“I was feeling a bit better by Tuesday,” admits Guy Mitchell, reflecting on the Sunday night celebrations that followed his earlier success at Goodwood. The overindulgence was well earned, a party 30 years in the making, to mark the moment he became the first jockey with only one eye to ride a winner in Britain.
Mitchell persuaded the authorities last year that he could do the job as safely as anyone else. At 48 years of age, he is content to remain an amateur but perhaps he has opened a door for someone else who would otherwise have been lost to racing.
A son of Philip, who trained the popular globetrotter Running Stag, Mitchell was riding from an early age and naturally expected to be a jockey. But he had lost his right eye at the age of five, following two years of treatment including radiotherapy and chemotherapy to deal with a tumour found behind it.
“It pushed the eye forward. One day, I was watching TV and Mum, who was standing to one side, noticed it. The next thing we were up in Great Ormond Street having all sorts of tests.
“The eye became very, very light-sensitive, had a problem with glaucoma, kept getting infections and in the end it caused far more problems than it was worth, so they removed it. Of course, it’s difficult. But growing up, we were very ‘can do’ and get on with things. I was being thrust into riding ponies and having a normal life.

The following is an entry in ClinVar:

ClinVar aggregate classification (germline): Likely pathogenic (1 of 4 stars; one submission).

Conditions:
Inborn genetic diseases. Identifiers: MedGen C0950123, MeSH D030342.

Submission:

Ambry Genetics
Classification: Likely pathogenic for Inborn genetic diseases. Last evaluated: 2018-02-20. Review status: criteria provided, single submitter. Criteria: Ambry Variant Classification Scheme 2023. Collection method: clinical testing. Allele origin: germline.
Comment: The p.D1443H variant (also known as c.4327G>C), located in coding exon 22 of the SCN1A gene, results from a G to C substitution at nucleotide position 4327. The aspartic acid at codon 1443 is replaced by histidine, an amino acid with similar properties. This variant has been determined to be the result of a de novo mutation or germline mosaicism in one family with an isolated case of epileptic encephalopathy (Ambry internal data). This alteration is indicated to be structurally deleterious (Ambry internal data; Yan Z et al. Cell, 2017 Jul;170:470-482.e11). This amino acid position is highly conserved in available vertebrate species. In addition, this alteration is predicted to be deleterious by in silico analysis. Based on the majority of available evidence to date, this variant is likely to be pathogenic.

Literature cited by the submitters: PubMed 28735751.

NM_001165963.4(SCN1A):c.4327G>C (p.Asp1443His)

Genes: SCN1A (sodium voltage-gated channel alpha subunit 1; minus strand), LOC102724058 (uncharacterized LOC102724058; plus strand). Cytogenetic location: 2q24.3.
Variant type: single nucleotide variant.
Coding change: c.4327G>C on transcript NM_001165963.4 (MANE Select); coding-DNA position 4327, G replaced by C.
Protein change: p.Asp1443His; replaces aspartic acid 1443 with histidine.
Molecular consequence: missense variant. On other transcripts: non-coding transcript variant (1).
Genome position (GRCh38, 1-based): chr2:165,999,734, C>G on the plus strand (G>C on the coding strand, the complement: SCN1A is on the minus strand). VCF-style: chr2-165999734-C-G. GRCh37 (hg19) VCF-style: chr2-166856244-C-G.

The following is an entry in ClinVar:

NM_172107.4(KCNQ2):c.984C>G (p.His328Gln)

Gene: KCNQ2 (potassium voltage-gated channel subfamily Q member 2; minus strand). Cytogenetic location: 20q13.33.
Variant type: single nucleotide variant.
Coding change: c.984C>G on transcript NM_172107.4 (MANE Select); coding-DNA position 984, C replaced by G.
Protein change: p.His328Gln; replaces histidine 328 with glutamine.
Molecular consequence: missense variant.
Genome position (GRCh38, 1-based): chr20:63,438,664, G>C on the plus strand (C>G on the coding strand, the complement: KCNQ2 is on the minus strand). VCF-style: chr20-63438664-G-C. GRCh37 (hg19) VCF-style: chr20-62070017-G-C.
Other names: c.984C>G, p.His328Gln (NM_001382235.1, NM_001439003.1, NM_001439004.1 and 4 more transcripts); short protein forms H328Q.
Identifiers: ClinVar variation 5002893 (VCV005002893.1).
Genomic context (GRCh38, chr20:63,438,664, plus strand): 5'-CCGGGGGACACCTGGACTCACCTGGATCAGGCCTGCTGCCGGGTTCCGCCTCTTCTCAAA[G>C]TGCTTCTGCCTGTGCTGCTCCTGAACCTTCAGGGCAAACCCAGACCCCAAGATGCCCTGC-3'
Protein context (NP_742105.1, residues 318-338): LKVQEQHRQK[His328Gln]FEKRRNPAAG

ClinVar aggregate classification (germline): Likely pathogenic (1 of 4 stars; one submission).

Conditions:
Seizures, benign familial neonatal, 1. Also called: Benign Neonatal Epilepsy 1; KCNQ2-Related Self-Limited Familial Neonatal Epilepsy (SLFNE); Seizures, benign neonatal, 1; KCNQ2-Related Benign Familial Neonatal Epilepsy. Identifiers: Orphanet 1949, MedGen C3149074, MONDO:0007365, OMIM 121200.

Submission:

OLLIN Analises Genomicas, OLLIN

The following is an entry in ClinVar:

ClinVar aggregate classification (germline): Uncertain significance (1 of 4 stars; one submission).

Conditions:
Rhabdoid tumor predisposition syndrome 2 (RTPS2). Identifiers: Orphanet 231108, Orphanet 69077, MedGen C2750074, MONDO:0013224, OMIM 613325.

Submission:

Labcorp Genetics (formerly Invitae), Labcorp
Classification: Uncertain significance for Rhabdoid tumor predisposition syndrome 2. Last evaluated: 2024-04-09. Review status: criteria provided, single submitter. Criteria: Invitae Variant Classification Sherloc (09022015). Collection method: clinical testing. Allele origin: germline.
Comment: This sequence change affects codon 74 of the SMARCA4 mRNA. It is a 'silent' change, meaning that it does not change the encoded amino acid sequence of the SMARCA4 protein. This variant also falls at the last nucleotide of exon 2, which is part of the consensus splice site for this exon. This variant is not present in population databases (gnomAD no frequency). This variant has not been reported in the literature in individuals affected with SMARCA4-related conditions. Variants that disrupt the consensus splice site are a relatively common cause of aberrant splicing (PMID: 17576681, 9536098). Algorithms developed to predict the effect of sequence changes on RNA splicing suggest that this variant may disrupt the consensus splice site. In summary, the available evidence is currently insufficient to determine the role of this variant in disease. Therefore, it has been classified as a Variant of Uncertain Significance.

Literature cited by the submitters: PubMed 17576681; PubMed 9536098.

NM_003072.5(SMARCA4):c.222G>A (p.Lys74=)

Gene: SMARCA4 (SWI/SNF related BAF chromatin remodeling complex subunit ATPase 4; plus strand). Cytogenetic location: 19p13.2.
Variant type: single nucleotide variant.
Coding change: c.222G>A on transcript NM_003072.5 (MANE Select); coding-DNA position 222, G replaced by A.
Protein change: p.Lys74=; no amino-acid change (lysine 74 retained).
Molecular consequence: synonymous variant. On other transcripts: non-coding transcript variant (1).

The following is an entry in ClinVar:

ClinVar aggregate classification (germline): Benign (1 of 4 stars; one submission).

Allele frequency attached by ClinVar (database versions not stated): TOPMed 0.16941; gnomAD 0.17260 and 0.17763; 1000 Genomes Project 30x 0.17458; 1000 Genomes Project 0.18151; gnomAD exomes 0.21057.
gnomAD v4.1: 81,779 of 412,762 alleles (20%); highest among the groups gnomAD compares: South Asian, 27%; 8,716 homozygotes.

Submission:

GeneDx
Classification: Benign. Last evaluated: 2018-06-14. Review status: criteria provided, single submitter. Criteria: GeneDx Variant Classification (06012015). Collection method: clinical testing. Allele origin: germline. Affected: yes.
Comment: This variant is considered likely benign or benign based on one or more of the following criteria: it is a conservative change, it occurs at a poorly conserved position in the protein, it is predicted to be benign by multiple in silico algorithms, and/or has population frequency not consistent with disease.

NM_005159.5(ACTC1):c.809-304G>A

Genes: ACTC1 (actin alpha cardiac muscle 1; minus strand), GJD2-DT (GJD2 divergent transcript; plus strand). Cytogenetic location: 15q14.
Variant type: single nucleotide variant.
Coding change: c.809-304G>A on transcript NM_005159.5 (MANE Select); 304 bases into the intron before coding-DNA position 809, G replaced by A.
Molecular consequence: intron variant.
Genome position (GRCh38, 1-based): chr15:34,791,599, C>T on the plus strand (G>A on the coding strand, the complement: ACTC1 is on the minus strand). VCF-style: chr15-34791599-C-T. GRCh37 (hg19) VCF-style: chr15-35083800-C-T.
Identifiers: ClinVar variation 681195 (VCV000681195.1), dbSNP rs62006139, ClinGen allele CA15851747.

“I had a patch for a bit and then we had this wonderful lady in Harley Street who created false eyes, a shell that would fit into my socket. It wasn’t terribly good, it was quite starey and scarey because it didn’t move, it didn’t have any muscle attachments. It was a bit of a party trick, I’d go round someone’s birthday party and pop it out, there’d just be the socket and all the girls would run off screaming.”
Mitchell adapted to his loss. He continued to ride and play rugby. But the Jockey Club, which ran racing at the time, twice turned him down for a jockey’s licence when he was a teenager.
“They never wrote a formal letter to say why. It was always a verbal thing, along the lines of ‘We’d be worried about you getting kickback in your eye.’”
Mitchell gave up and moved on. There was little time for racing while he was toiling away as a junior doctor. But somehow he ended up being based at a GP’s surgery in Pulborough, half a mile from Amanda Perrett’s yard, where he now rides out. And over the years he took on work as a racecourse medic, initially at Ascot and then also at Windsor and Goodwood.
Eventually, he had another go at applying for a licence and was delighted to find a new openness to the idea. His ability to ride safely was thoroughly tested but in the end he was approved.
A big gang of his friends showed their support in a way he did not expect. “They got drunk at Lord’s together and the next thing, I got a WhatsApp saying: ‘We’re buying a racehorse’.” This turned out to be The Game Is On, who defied odds of 50-1 on Sunday, carrying Mitchell in silks designed to echo the egg and bacon colours of the MCC.
“It would have been nice to have them all at Goodwood but it doesn’t really get much better than that,” Mitchell says. “My wife and sister were there. Mum and Dad were both over the moon.” The Game Is On is trained by Simon Dow, who had been best man at his wedding.
Mitchell’s next target is Epsom’s Amateur Derby, a race his father won several times. But his main focus is on proving that the authorities have made the right decision.
“I take as much care for the safety of my fellow jockeys as I do for myself. I’m always mindful, particularly if I’m drawn wide and I have people inside of me, that I’m giving them the space they need.
“If you look at the replay of my Kempton ride, very often I’m looking over my right shoulder or under my right armpit just to check what’s what. I think it’s very important for me to be even more diligent because I definitely don’t want to have my licence revoked.”